Findings

Results show that high level of workload is related to workplace bullying; job insecurity is not directly related to workplace bullying; the interaction between high workload and job insecurity enhanced the risk for workplace bullying. In particular, when the level of job insecurity is high there is a stronger relationship between workload and bullying, compared to when the level of job insecurity is low.

Research limitations/implications

The cross-sectional design applied does not allow inference on the causal relationships between the predictors and outcomes.

Practical implications

In order to decrease the occurrence of bullying, managers should avoid that employees experience high workload after organizational change by carefully designing the reengineering process. Additionally, they should try to reduce, as far as possible, employee perceptions of job insecurity.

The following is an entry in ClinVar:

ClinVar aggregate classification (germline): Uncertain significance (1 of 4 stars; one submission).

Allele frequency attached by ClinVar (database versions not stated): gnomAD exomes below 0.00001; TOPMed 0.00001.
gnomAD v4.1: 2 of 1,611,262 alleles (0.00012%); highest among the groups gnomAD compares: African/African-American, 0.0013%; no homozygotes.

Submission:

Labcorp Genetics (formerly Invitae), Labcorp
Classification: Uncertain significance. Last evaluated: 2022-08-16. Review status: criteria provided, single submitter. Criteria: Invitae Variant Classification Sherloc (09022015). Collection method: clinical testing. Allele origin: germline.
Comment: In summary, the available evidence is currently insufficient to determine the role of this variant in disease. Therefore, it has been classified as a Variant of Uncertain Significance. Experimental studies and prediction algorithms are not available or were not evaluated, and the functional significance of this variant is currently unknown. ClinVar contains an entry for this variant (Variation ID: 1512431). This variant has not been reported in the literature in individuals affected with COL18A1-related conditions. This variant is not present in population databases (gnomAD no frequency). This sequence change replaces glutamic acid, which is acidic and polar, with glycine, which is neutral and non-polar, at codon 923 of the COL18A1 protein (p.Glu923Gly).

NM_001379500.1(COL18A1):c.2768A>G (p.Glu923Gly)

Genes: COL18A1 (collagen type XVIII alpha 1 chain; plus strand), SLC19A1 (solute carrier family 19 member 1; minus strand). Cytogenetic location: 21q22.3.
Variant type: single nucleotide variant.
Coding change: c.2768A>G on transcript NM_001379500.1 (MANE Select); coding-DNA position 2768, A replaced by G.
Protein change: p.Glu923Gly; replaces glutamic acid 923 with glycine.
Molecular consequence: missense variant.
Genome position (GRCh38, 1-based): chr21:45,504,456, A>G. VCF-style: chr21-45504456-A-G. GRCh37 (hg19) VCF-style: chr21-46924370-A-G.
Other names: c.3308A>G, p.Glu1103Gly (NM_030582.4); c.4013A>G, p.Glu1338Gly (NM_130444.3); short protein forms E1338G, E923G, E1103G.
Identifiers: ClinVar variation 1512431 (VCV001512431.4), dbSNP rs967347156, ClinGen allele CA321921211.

Originality/value

The focus of the study is on the “survivors” after organizational change and on particular interaction of workplace bullying’s causes that could extremely enhance the risk of the phenomena.

Details

International Journal of Workplace Health Management, vol. 10 no. 1
Type: Research Article
ISSN: 1753-8351

Keywords

Article
Publication date: 1 March 2010

Stig Berge Matthiesen and Ståle Einarsen

This article examines the phenomenon and concept of bullying in the workplace. Workplace bullying is a form of interpersonal aggression that can be both flagrant and…

1297

Abstract

This article examines the phenomenon and concept of bullying in the workplace. Workplace bullying is a form of interpersonal aggression that can be both flagrant and subtle, but is mainly characterized by its persistency and long term duration. The relationships between bullying and related concepts such as workplace aggression and interpersonal conflict are discussed. With reference to previous empirical research as well as theoretical contributions, an attempt is made to clarify some important aspects about the phenomenon, such as various subtypes of workplace bullying. Empirical findings on prevalence, antecedents and outcome factors are outlined and reviewed. The paper also discusses the dose-response perspective.